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United States v. Heiderscheit

United States District Court, N.D. Iowa, Eastern Division

May 28, 2015



JON STUART SCOLES, Chief Magistrate Judge.

On the 28th day of May, 2015, this matter came on for hearing on the Motion for Detention Hearing (docket number 35) filed by the Defendant on May 20, 2015.[1] The Government was represented by Assistant United States Attorney Justin Lightfoot. The Defendant appeared personally and was represented by his attorney, Alfred E. Willett.


On April 23, 2015, Defendant Benjamin Heiderscheit was charged by Indictment (docket number 3) with conspiracy to manufacture a controlled substance near a protected location (Count 1), maintaining a drug-involved premises near a protected location (Count 2), and possession of pseudoephedrine (Count 4). At the arraignment on May 5, 2015, Defendant entered a plea of not guilty and trial was scheduled before Chief Judge Linda R. Reade on July 6, 2015.

Officer Chad Leitzen of the Dubuque Police Department, who is currently assigned to the Dubuque Drug Task Force, testified regarding the circumstances underlying the instant action. On July 4, 2014, Defendant's former girlfriend went to Defendant's house to retrieve her personal property. She was accompanied by a police officer. Defendant's mother permitted the former girlfriend to enter the house, but refused entry to the officer. When the girlfriend exited the house, however, she reported seeing numerous items associated with the manufacture of methamphetamine, including a distinct odor. The officer outside the house also noticed an odor. A search warrant was obtained for the residence, and authorities found numerous items associated with the manufacture of methamphetamine.

Further investigation also revealed drug-related text messages between Defendant and Heather Avenarius (a co-Defendant in this case). Investigators also found "pseudo logs, " showing that both Defendant and Avenarius had purchased extensive amounts of pseudoephedrine. During a post- Miranda interview, Avenarius told officers that Defendant cooks methamphetamine. According to Avenarius, she provided Defendant with approximately five boxes of pseudoephedrine every month between May 2014 and January 2015.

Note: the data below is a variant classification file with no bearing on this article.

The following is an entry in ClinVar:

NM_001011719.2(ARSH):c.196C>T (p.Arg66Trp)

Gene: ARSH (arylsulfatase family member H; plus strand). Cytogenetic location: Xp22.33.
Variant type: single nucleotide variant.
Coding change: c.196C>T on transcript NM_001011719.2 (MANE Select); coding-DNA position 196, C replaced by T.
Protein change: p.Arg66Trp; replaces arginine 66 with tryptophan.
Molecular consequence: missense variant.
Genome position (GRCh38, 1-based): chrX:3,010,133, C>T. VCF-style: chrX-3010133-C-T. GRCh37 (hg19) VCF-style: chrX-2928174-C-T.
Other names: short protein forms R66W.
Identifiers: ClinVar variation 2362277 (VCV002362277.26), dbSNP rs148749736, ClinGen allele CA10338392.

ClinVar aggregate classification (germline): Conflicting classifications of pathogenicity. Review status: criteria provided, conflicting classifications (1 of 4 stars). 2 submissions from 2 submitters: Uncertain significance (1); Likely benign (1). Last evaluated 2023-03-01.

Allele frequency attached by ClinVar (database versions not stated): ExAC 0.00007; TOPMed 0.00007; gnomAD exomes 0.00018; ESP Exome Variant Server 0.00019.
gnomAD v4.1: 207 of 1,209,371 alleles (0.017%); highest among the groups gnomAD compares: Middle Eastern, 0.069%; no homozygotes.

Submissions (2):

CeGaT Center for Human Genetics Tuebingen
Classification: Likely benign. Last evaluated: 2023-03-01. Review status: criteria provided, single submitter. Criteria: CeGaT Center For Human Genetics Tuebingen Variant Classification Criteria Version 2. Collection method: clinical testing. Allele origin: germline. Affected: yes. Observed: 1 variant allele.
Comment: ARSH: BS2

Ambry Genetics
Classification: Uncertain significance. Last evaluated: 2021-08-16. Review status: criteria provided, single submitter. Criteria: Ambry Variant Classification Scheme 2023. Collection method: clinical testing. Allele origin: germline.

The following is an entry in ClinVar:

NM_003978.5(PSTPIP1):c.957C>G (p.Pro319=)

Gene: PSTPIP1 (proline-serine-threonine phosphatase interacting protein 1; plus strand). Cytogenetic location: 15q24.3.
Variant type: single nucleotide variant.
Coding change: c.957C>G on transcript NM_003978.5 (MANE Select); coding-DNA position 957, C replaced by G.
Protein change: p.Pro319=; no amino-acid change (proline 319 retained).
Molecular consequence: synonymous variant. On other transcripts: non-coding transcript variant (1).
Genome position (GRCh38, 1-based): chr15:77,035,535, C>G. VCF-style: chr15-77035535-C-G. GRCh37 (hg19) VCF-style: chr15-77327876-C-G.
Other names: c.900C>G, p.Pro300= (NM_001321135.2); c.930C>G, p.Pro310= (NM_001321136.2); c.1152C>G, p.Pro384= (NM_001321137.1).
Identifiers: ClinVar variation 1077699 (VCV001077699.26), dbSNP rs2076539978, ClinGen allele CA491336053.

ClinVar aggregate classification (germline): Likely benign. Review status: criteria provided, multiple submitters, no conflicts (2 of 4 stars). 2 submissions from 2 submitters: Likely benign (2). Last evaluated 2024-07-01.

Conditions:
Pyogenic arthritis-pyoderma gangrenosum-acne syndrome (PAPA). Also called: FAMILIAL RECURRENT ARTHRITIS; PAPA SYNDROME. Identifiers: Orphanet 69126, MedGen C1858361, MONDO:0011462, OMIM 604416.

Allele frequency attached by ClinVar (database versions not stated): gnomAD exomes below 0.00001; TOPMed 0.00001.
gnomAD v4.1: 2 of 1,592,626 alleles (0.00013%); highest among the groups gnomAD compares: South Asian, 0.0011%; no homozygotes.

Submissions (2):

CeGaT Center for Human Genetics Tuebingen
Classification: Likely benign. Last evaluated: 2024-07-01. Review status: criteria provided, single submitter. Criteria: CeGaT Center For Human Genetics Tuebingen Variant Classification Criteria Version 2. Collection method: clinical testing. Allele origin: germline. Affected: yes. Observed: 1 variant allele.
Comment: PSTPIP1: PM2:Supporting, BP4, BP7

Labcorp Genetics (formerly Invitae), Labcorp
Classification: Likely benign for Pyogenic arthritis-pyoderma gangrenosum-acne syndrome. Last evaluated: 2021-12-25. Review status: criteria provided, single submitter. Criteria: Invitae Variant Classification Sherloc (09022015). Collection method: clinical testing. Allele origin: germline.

Defendant, age 34, was born in Dubuque and has lived in the Dubuque area all of his life. Defendant is single, has never been married, and has no children. His parents live in Durango, Iowa, and his father testified that Defendant could live with them if released. Defendant has been unemployed since July 2014, but had steady employment prior to that time.

Defendant is in good physical health, but told the pretrial services officer that he has been diagnosed with anxiety and attention deficit hyperactivity disorder. He is not currently taking any medications. While he was in prison, however, Defendant was required to take a number of mental health medications. According to Defendant, he has used marijuana on a daily basis since age 13, and last used two days before his arrest. He has also used methamphetamine about once per month since age 18 and last used that substance approximately one month prior to his arrest. He received inpatient substance abuse treatment at age 18, and has completed two outpatient substance abuse treatment since that time.

Defendant was adjudicated delinquent as a juvenile on various charges, including assault. As an adult, he has convictions for public intoxication, operating a motor vehicle while intoxicated, and eight convictions for possession of a controlled substance. (Numerous other possession charges were dismissed.) Defendant was also convicted of possession of contraband in a correctional facility, when he was found with marijuana in the Dubuque, Iowa, residential facility. In October 2003, Defendant's probation was revoked and he was sent to prison, where he served approximately 16 months. Defendant has failed to appear for court proceedings on nine separate occasions.

When a warrant was issued for Defendant's arrest in the instant action, he intentionally refused to respond to the door when he knew police officers were looking for him. Several days later, the United States Marshals Service located Defendant in a house in Dubuque. Defendant initially opened the front door, but then slammed the door shut and locked it when he discovered that it was a deputy marshal at the door. Defendant then holed himself up in the attic for approximately four hours before finally surrendering.


The release or detention of a defendant pending trial is governed by the Bail Reform Act of 1984, 18 U.S.C. § 3142. In United States v. Salerno, 481 U.S. 739 (1987), the United States Supreme Court upheld the constitutionality of the Bail Reform Act of 1984, while noting that "[i]n our society liberty is the norm, and detention prior to trial or without trial is the carefully limited exception." Id. at 755.

A. Legal Standard to be Applied

If the government moves to have a defendant detained prior to trial, the court must undertake a two-step inquiry. United States v. Friedman, 837 F.2d 48, 49 (2d Cir. 1988). The Court must first determine by a preponderance of the evidence that the case involves an offense listed in 18 U.S.C. § 3142(f)(1), or that the defendant presents certain risk factors, as identified in § 3142(f)(2). Id. Once this determination has been made, the court then determines, pursuant to § 3142(e), whether any ...

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